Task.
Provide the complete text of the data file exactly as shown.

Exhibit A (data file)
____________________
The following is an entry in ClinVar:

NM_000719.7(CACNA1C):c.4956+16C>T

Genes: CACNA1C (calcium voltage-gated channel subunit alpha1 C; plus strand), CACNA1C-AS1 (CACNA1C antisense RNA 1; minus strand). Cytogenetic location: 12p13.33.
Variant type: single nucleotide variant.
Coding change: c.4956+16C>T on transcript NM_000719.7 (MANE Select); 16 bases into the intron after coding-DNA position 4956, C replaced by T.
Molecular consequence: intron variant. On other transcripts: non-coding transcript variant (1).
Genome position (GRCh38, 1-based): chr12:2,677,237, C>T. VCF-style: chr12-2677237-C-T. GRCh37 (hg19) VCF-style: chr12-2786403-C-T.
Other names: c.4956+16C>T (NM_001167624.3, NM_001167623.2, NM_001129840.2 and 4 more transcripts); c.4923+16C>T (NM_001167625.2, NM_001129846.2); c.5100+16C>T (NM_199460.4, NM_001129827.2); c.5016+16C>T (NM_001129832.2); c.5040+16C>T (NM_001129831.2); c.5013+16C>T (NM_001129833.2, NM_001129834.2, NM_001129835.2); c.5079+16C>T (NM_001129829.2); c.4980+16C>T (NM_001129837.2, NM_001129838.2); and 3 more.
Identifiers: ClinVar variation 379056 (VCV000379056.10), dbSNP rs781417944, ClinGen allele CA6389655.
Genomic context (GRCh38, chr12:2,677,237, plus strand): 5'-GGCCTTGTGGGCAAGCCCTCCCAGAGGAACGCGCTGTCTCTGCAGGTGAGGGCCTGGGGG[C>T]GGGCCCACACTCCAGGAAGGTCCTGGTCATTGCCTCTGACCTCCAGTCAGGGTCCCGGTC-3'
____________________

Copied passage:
The following is an entry in ClinVar:

NM_000719.7(CACNA1C):c.4956+16C>T

Genes: CACNA1C (calcium voltage-gated channel subunit alpha1 C; plus strand), CACNA1C-AS1 (CACNA1C antisense RNA 1; minus strand). Cytogenetic location: 12p13.33.
Variant type: single nucleotide variant.
Coding change: c.4956+16C>T on transcript NM_000719.7 (MANE Select); 16 bases into the intron after coding-DNA position 4956, C replaced by T.
Molecular consequence: intron variant. On other transcripts: non-coding transcript variant (1).
Genome position (GRCh38, 1-based): chr12:2,677,237, C>T. VCF-style: chr12-2677237-C-T. GRCh37 (hg19) VCF-style: chr12-2786403-C-T.
Other names: c.4956+16C>T (NM_001167624.3, NM_001167623.2, NM_001129840.2 and 4 more transcripts); c.4923+16C>T (NM_001167625.2, NM_001129846.2); c.5100+16C>T (NM_199460.4, NM_001129827.2); c.5016+16C>T (NM_001129832.2); c.5040+16C>T (NM_001129831.2); c.5013+16C>T (NM_001129833.2, NM_001129834.2, NM_001129835.2); c.5079+16C>T (NM_001129829.2); c.4980+16C>T (NM_001129837.2, NM_001129838.2); and 3 more.
Identifiers: ClinVar variation 379056 (VCV000379056.10), dbSNP rs781417944, ClinGen allele CA6389655.
Genomic context (GRCh38, chr12:2,677,237, plus strand): 5'-GGCCTTGTGGGCAAGCCCTCCCAGAGGAACGCGCTGTCTCTGCAGGTGAGGGCCTGGGGG[C>T]GGGCCCACACTCCAGGAAGGTCCTGGTCATTGCCTCTGACCTCCAGTCAGGGTCCCGGTC-3'